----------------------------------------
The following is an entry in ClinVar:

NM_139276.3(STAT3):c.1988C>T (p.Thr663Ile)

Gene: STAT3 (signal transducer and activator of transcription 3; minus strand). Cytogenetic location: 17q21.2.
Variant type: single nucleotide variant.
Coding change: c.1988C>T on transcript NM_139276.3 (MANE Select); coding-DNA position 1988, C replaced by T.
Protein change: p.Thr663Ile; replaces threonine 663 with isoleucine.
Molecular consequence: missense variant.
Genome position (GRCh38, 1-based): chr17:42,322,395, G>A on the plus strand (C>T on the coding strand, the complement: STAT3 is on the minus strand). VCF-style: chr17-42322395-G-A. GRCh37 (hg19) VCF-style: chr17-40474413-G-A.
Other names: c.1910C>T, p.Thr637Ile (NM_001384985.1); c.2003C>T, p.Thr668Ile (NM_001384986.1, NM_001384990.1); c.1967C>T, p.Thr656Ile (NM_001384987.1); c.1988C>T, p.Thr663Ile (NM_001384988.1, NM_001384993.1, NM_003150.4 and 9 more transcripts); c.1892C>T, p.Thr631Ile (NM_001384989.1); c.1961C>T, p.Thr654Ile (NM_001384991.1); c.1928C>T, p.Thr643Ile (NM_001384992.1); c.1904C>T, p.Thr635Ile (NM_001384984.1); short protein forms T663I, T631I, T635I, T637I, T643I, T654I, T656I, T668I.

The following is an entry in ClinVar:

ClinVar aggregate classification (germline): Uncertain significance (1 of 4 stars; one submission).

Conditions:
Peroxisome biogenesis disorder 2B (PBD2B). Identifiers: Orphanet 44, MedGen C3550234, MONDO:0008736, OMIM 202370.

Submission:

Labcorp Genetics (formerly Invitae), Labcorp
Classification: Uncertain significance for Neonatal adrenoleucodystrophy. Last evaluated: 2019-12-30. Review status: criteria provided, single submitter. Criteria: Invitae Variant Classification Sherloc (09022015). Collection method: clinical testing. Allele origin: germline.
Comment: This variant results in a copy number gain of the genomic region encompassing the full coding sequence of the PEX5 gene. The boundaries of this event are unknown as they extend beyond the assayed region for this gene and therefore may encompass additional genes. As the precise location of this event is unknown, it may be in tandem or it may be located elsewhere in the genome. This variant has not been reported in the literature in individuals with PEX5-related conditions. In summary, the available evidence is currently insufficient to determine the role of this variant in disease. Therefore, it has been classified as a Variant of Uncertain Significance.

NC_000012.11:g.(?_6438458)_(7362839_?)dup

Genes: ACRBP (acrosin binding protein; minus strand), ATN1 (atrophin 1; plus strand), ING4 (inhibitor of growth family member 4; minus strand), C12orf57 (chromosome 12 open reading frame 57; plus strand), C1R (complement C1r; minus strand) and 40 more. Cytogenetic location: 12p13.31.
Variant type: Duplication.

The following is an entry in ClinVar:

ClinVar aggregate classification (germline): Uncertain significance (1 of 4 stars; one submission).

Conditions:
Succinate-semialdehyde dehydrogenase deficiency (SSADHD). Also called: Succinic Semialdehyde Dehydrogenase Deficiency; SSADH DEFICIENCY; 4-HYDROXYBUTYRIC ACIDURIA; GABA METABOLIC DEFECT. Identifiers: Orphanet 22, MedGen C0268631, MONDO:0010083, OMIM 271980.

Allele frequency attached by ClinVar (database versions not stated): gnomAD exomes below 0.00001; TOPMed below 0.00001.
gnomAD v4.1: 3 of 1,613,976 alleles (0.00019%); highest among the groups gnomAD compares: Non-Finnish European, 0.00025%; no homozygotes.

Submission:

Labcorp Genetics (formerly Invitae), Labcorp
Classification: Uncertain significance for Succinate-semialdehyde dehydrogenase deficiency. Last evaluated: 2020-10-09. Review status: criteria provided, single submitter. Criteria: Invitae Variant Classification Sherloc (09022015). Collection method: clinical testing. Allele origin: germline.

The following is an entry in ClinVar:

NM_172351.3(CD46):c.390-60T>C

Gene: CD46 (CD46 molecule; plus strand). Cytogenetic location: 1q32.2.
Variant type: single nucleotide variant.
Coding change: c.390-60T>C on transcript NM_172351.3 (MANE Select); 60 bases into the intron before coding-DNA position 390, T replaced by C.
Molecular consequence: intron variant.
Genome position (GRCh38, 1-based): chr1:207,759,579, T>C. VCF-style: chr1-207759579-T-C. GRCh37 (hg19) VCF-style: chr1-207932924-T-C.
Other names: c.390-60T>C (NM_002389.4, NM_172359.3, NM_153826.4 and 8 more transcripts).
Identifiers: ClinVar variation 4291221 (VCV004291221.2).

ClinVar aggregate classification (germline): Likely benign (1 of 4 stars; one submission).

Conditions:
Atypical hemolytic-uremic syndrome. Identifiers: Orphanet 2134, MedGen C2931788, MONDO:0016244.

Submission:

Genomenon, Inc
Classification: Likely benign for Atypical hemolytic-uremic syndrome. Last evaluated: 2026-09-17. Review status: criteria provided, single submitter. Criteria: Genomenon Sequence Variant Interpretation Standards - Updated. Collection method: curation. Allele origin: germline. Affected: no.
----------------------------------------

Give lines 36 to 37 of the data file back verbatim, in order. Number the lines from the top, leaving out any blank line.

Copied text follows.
Genome position (GRCh38, 1-based): chr1:207,759,579, T>C. VCF-style: chr1-207759579-T-C. GRCh37 (hg19) VCF-style: chr1-207932924-T-C.
Other names: c.390-60T>C (NM_002389.4, NM_172359.3, NM_153826.4 and 8 more transcripts).